Thursday, 16 June 2016
My announcement to Allan in the morning: If we get most of the port gardens weeded, and the boatyard weeded PRETTY well, and the Depot garden checked on, and the Long Beach planters groomed AND the Bolstad beach approach garden weeded, we can have Friday off. So we began a big effort.
At the post office, the flag still flew at half mast for the massacre at Pulse Orlando dance club.I had recently read an excellent memoir about fighting cancer. (Spoiler at the beginning of the book: “I lived.”) The author also wrote another memoir that I liked called Gimme Shelter.
These words about losing a friend resonated with me at the time I read it, and now even more so:
Port of Ilwaco
While I was weeding near the port office, a woman stopped and said that she is a florist and had never seen Eryngium ‘Sapphire Blue’ growing. It came to her as a cut flower. She added that the public gardens and planters all around town and at the port were for her the soul of the town and it would not be the same without them. I was well chuffed. With Howerton done well enough, we moved on to the boatyard garden and spent about an hour pulling more weeds.
As we weeded at the boatyard, a woman stopped her car and asked me “Are you the Basket Case Greenhouse”? I said “No, but they are friends of ours” and told her where it is (on Sandridge Road). She showed me a paper print-out of flower tags. I knew she had gotten it from the port office staff. Her quest was Eryngium ‘Sapphire Blue’ and I was able to tell her the the Basket Case does still have them in stock.
A friend stopped to chat with us and we learned that said friend will be having heart surgery on June 24th. We want friend and friend’s spouse to know we will be thinking of them with much love on that day. (Correction: it will be June 30th.)
I had a library book to pick up, and while I did, Allan did a bit of weeding at the Ilwaco Community Building.
Locals Ann and Butch came by on their daily walk and Ann, who had done much fundraising for the installation of the community gardens, expressed pleasure on how well they look these days.
Due to lovely rain, all we had to do at the Depot garden was a bit of deadheading.
In Long Beach, I had Allan leave me at the southernmost planters. I worked my way through town grooming all the planters, which, thanks to glorious rain, did not need watering. He went to weed the Bolstad beach approach garden.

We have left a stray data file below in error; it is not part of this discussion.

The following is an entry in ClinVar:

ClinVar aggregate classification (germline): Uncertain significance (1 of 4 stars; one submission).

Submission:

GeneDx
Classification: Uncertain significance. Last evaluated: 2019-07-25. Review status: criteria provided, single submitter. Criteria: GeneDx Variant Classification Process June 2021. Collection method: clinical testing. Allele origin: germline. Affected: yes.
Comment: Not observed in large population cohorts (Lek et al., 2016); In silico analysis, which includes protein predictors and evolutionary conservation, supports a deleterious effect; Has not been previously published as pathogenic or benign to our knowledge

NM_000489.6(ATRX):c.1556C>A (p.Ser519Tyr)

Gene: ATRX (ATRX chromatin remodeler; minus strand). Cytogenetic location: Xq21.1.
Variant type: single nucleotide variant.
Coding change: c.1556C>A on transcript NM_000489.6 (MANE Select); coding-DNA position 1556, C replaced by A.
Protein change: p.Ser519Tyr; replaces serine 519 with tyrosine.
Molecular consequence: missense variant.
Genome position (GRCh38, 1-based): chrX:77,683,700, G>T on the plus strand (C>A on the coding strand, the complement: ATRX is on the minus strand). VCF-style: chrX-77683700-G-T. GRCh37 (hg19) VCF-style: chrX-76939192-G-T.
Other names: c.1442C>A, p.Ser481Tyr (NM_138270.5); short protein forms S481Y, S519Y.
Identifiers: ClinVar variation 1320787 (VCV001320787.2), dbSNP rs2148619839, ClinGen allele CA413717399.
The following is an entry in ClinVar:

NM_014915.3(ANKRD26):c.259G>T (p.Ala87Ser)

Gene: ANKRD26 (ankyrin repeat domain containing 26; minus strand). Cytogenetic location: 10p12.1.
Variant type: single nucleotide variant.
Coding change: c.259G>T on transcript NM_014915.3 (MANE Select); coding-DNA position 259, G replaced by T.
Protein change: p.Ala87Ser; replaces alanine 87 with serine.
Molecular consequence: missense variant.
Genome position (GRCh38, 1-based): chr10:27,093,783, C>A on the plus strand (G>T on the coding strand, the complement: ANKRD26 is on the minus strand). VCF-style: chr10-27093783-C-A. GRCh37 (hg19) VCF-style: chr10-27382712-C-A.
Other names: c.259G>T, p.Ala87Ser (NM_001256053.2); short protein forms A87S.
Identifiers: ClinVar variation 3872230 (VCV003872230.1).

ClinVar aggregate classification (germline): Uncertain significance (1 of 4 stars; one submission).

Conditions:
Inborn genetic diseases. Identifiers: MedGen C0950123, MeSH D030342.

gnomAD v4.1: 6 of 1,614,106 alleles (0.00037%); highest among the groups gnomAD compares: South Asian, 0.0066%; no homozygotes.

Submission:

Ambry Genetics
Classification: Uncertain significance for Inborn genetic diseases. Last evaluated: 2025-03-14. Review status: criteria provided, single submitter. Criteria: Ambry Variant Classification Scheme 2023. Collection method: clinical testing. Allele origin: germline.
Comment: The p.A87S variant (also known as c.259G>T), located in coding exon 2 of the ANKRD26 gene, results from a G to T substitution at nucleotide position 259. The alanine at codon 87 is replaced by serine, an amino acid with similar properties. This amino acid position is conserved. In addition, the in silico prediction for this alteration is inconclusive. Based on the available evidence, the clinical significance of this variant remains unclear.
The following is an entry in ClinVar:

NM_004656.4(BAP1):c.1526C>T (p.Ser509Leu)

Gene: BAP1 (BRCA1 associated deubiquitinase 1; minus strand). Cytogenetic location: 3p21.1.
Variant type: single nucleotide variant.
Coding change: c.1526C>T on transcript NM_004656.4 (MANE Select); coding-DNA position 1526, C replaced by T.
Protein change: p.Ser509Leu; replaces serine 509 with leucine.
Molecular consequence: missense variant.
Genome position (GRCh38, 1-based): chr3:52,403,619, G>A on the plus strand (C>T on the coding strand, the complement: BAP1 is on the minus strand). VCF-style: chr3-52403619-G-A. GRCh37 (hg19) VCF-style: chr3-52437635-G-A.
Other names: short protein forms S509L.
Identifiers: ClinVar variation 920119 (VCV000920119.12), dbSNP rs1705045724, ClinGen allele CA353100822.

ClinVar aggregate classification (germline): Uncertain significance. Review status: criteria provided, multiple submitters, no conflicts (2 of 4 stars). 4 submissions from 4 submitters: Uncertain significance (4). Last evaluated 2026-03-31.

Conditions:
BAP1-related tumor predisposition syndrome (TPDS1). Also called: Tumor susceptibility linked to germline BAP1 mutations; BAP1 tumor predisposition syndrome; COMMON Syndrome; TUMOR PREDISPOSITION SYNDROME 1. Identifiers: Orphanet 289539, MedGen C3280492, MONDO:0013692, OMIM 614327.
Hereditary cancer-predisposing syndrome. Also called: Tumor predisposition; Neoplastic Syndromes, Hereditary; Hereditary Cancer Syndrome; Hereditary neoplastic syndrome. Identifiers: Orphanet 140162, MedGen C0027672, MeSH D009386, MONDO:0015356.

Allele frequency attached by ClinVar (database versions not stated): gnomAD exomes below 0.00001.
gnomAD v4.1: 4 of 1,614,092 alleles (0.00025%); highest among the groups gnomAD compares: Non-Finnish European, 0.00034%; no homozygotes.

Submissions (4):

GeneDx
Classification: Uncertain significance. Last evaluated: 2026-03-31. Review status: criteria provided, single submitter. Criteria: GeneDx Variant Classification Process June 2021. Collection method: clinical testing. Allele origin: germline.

The weather was perfect, I didn’t have to water, and the work day was simply excellent.
Allan had made great progress on the beach approach. I pitched in and we got it done.
The day that I wrote this post, Lisa’s daughter was getting married with Susie and Bill from the Boreas Inn officiating. The next week, we saw flowers left on the memorial planter, and I am sure they were from the wedding.
Two young men walking by asked us if the city could plant fruit trees rather than ornamental trees, partly so homeless people could walk along and “eat an orange”. I said I am all for that but it is not up to me and suggested they talk to city hall or the parks department, and we had a pleasant talk about how Seattle and some place in California are planting food forests. Interestingly, this article about Seattle’s Beacon Food Forest shows an orange tree (from shutterstock, not in the actual forest). It must be a dream, to be able to eat oranges from the tree. We could have apples or cherries or plums.
We had time to check the gardens at Vet Field and Lewis and Clark Square. I remembered to bucket water the stage planters that are under the wide eaves and don’t get rain. (Usually, rain water is not enough to get any of the planters wet enough. We’ve had a LOT of rain.)
We even had time to weed the planters on the Sid Snyder beach approach, where we found more finger blight. I found it annoying, of course.
I had seen two cops on patrol earlier in the day and asked them to watch out for thievery in the beach approach planters. I was promised, “If we catch them, we’ll give them a good talking to”. I was in too good a mood today to say “Throw the book at ’em!”
We met Dave and Melissa (Sea Star Gardening) for dinner at..
The Cove Restaurant
…where we admired Sondra’s entry garden.
And we accomplished our goals so we have tomorrow off! I am so glad, because plans for Saturday afternoon in Astoria are going to interfere with my gardening weekend.
Ginger’s Garden Diaries
from my mother’s garden diaries of two decades ago
1997 (age 73):
June 16: Several peonies are blooming for the first time. Don came and brought $30 from sale of linens and plane and asked for $25 for clock (3) repair. He moved TV in garage so I can get cart in thru small door. After he left I pulled weeds from patio (those tall ones with tiny yellow flowers). Weeded PRFB pulling mostly the little green plant. Now I need to plant some seeds in there to fill up blank spaces.
1998 (age 74):
June 16: I went through the trays to move out to the shop the ones that have germinated, then I went out and decided I had better start planting the perennials from the picnic table. I planted a lot in the UDFB [upper driveway flower bed] and patio but there seems to be no end to them. Maybe if I work on it tomorrow I can finish. I’ll be so glad to get them in. Then comes the fun of putting the annuals into my various bowls. I had a headache all afternoon but two Excedrin and a shower and I feel better.